Loonie rises amid Fed tapering decision
TORONTO – The loonie ended Wednesday higher amid more tapering news from the U.S. Federal Reserve.
The Canadian dollar rose 0.12 of a cent to 92.17 cents US.
The Fed has announced it will cut its monthly bond purchases by US$10 billion to US$45 billion in July, citing an improving U.S. job market. This will be the fifth cut in the purchases since December as the Fed slows the support it’s providing the American economy. The stimulus has helped keep borrowing rates low and supported equity markets.
The Fed did not give any date on when it might start raising its benchmark short-term rate, even though most economists think an increase is at least a year away despite signs of rising inflation.
Meanwhile, commodities dipped amid developments from Iraq.
Iraqi security forces battled with insurgents targeting the country’s main oil refinery and claimed to regain partial control of a city near the Syrian border in an attempt to blunt the offensive by militants, who diplomats fear may have abducted some 100 foreign workers.
The Beiji refinery accounts for a little more than a quarter of the country’s entire refining capacity, all of which goes toward domestic consumption for things like gasoline, cooking oil and fuel for power stations. Any lengthy outage at Beiji risks long lines at the gas pump and electricity shortages.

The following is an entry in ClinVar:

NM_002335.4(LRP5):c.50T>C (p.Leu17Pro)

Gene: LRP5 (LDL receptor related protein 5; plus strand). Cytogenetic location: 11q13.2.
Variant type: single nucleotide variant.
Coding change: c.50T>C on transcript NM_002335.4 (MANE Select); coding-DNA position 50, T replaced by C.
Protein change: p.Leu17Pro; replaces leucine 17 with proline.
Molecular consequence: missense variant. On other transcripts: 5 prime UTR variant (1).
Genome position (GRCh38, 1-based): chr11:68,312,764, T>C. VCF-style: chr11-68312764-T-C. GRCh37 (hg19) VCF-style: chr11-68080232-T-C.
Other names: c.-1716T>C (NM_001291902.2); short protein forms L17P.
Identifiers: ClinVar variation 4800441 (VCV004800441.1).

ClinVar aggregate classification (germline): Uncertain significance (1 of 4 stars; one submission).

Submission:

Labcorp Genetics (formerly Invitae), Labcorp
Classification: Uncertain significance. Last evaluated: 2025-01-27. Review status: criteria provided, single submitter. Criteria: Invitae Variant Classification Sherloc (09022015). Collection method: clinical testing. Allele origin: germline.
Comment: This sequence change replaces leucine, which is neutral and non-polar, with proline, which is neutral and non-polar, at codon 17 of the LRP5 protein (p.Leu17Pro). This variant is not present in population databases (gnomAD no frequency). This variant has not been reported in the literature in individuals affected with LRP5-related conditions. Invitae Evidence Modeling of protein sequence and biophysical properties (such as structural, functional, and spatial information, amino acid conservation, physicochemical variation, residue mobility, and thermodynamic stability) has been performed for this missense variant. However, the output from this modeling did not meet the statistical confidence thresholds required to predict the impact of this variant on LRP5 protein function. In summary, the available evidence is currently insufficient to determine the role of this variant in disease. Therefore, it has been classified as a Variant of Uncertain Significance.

There has also been concern over possible disruption to oil exports by Iraq, the No. 2 producer in the Organization of Petroleum Exporting Countries.
However, Macan Nia, manager of the portfolio advisory group at Manulife Asset Management, said although the al-Qaida inspired group has gained a lot of ground over the last few days, he doesn’t think things will be as easy as it head towards Baghdad and the south of Iraq, home of most of the country’s oil production.
“It was a lot easier for them in northern Iraq, but as they approach Baghdad, there will be a lot more resistance in the south” from Shiite Iraqis and possibly Iranians and even the Americans, he said.
“The price of oil increase over the last week will be short term as (the militant group) faces a lot more resistance from a more powerful source.”
The July crude contract fell 39 cents to US$105.97 a barrel. August gold bullion gained 70 cents to US$1,272.70 an ounce and while July copper was unchanged at US$3.06 a pound.
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© 2014 The Canadian Press